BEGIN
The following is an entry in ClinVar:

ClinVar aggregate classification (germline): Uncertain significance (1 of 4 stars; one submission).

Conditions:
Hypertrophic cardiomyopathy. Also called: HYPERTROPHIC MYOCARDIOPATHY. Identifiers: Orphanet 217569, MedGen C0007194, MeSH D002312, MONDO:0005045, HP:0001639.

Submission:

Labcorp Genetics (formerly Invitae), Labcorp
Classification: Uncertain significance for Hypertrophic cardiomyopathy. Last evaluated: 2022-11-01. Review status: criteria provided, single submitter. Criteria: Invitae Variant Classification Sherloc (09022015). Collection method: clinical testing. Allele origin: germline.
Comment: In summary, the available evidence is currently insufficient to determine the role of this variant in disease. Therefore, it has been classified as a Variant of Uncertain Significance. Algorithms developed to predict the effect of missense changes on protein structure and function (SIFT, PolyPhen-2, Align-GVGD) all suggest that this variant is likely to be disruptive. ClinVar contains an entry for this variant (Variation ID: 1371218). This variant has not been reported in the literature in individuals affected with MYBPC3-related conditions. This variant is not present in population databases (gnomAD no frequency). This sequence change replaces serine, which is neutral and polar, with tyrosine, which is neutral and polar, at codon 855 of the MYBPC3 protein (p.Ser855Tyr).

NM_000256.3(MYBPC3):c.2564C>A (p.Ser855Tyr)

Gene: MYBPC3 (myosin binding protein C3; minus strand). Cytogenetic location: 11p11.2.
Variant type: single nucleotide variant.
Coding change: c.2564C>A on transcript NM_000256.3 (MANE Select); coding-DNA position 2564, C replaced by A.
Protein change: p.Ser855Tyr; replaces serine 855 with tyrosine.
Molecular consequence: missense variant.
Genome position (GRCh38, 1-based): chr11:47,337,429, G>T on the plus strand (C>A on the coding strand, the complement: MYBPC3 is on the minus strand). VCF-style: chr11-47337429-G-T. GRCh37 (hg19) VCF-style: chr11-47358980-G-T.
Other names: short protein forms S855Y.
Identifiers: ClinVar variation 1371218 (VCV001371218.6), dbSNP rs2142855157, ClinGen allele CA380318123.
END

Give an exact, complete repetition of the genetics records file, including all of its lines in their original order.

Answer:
The following is an entry in ClinVar:

ClinVar aggregate classification (germline): Uncertain significance (1 of 4 stars; one submission).

Conditions:
Hypertrophic cardiomyopathy. Also called: HYPERTROPHIC MYOCARDIOPATHY. Identifiers: Orphanet 217569, MedGen C0007194, MeSH D002312, MONDO:0005045, HP:0001639.

Submission:

Labcorp Genetics (formerly Invitae), Labcorp
Classification: Uncertain significance for Hypertrophic cardiomyopathy. Last evaluated: 2022-11-01. Review status: criteria provided, single submitter. Criteria: Invitae Variant Classification Sherloc (09022015). Collection method: clinical testing. Allele origin: germline.
Comment: In summary, the available evidence is currently insufficient to determine the role of this variant in disease. Therefore, it has been classified as a Variant of Uncertain Significance. Algorithms developed to predict the effect of missense changes on protein structure and function (SIFT, PolyPhen-2, Align-GVGD) all suggest that this variant is likely to be disruptive. ClinVar contains an entry for this variant (Variation ID: 1371218). This variant has not been reported in the literature in individuals affected with MYBPC3-related conditions. This variant is not present in population databases (gnomAD no frequency). This sequence change replaces serine, which is neutral and polar, with tyrosine, which is neutral and polar, at codon 855 of the MYBPC3 protein (p.Ser855Tyr).

NM_000256.3(MYBPC3):c.2564C>A (p.Ser855Tyr)

Gene: MYBPC3 (myosin binding protein C3; minus strand). Cytogenetic location: 11p11.2.
Variant type: single nucleotide variant.
Coding change: c.2564C>A on transcript NM_000256.3 (MANE Select); coding-DNA position 2564, C replaced by A.
Protein change: p.Ser855Tyr; replaces serine 855 with tyrosine.
Molecular consequence: missense variant.
Genome position (GRCh38, 1-based): chr11:47,337,429, G>T on the plus strand (C>A on the coding strand, the complement: MYBPC3 is on the minus strand). VCF-style: chr11-47337429-G-T. GRCh37 (hg19) VCF-style: chr11-47358980-G-T.
Other names: short protein forms S855Y.
Identifiers: ClinVar variation 1371218 (VCV001371218.6), dbSNP rs2142855157, ClinGen allele CA380318123.